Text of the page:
This week, however, some unexpected news surfaced about previous attempts at a shakeup in the handheld market from Xbox.
SEVERAL PITCHES FOR A HANDHELD XBOX
During a live stream of the New York Game Awards, as reported by GamesRadar+ , former Microsoft President of Entertainment & Devices Division Robbie Bach discussed multiple attempts of Xbox employees pitching handheld Xbox consoles during his tenure.
Bach said that three pitches referred to the project as “Xboy:”
"During my time at Xbox, there were at least three groups that presented portable Xbox presentations … They always got called Xboy for some reason. Would have been a trademark problem, I'm sure. All three times we decided not to do it."
For the rest of his nine years at Xbox, Bach continued to turn down other pitches for handheld Xbox devices. Bach said the prospect of a portable Xbox "just would not die."
THE “XBOY” WAS NEVER MEANT TO BE
Despite its competitors finding success in the handheld market, Xbox never fully developed a working handheld for consumers. Its strategy has always focused on a console box, and it has bounced between marketing its consoles as all-in-one entertainment centers or gaming-focused machines.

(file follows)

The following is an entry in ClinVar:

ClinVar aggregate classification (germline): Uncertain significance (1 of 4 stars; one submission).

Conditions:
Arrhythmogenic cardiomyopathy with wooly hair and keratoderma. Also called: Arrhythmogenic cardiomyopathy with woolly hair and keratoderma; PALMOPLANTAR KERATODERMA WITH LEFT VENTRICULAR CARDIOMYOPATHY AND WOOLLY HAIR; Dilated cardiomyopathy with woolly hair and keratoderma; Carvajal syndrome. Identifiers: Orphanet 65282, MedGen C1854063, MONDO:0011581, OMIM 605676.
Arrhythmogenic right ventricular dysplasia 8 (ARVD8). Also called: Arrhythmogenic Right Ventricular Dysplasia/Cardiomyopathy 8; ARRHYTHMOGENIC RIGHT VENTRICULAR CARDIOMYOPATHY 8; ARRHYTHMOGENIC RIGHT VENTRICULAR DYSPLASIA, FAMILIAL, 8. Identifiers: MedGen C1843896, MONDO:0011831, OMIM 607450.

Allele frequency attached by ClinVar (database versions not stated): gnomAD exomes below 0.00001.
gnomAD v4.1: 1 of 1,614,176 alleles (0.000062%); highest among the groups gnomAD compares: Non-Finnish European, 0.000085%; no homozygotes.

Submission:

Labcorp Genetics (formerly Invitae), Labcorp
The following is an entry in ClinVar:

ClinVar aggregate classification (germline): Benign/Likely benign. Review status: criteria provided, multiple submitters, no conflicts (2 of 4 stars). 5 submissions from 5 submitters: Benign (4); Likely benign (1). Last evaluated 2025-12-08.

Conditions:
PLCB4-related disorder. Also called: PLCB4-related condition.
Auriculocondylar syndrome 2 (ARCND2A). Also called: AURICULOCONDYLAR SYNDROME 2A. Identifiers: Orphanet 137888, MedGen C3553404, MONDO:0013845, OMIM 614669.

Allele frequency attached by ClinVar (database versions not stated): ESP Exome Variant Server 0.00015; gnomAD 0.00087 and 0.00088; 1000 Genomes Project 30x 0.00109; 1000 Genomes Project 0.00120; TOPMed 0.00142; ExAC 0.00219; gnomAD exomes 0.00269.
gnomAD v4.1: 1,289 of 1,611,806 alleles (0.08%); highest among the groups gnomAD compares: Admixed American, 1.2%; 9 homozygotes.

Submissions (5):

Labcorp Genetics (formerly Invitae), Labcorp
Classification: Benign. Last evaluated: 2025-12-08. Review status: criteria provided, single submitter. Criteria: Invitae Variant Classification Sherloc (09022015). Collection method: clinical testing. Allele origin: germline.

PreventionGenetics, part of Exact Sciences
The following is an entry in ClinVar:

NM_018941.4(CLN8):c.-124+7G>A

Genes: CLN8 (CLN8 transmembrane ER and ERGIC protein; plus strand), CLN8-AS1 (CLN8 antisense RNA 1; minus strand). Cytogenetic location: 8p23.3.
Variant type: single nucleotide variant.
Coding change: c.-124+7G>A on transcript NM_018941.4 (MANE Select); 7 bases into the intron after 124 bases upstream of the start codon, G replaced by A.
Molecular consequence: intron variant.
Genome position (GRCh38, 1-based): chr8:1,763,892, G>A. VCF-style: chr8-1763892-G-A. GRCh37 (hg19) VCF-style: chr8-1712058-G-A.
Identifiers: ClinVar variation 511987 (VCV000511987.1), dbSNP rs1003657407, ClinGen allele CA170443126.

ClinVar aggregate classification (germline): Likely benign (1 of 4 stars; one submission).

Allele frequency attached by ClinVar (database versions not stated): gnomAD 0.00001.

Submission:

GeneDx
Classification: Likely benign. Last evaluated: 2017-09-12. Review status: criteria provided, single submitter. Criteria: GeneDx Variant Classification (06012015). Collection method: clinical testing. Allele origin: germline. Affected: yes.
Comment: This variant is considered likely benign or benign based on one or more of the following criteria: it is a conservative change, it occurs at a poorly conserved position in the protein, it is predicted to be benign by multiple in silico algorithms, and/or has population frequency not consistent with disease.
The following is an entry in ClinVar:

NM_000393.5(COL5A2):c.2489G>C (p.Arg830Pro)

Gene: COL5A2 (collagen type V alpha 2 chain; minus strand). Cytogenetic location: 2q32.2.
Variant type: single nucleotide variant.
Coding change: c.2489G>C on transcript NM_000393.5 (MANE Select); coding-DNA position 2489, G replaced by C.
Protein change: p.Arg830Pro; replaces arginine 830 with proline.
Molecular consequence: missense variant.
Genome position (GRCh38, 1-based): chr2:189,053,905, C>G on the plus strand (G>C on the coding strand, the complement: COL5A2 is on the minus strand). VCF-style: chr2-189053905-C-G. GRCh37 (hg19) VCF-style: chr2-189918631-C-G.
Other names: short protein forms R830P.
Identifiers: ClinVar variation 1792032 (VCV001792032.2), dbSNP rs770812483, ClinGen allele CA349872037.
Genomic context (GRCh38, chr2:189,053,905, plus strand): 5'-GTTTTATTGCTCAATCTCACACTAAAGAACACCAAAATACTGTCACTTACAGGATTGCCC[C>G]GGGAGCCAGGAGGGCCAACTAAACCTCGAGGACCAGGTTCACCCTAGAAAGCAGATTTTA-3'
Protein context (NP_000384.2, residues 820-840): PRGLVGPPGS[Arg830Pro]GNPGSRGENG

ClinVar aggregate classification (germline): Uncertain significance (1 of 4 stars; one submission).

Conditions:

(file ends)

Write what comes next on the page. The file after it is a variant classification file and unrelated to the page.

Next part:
As GamesRadar+ notes, Xbox has – in its own way – tapped into the mobile market through Xbox Game Pass, which is available for Android users. Going forward, this will undoubtedly be the way Xbox continues to find success in that sphere. There is much less of an upfront cost to get people to buy into the Xbox ecosystem because consumers only need to download an app rather than buy a handheld system.
Though “Xboy” would have likely not been the official name of the handheld, it’s interesting that it was seemingly designed as a rival to Nintendo’s Game Boy. Xbox traditionally hasn’t competed against Nintendo as much as it has against PlayStation. In fact, the two have been working together in recent years. If the “Xboy” had come to fruition, it’s possible that Xbox and Nintendo’s relationship would be very different today.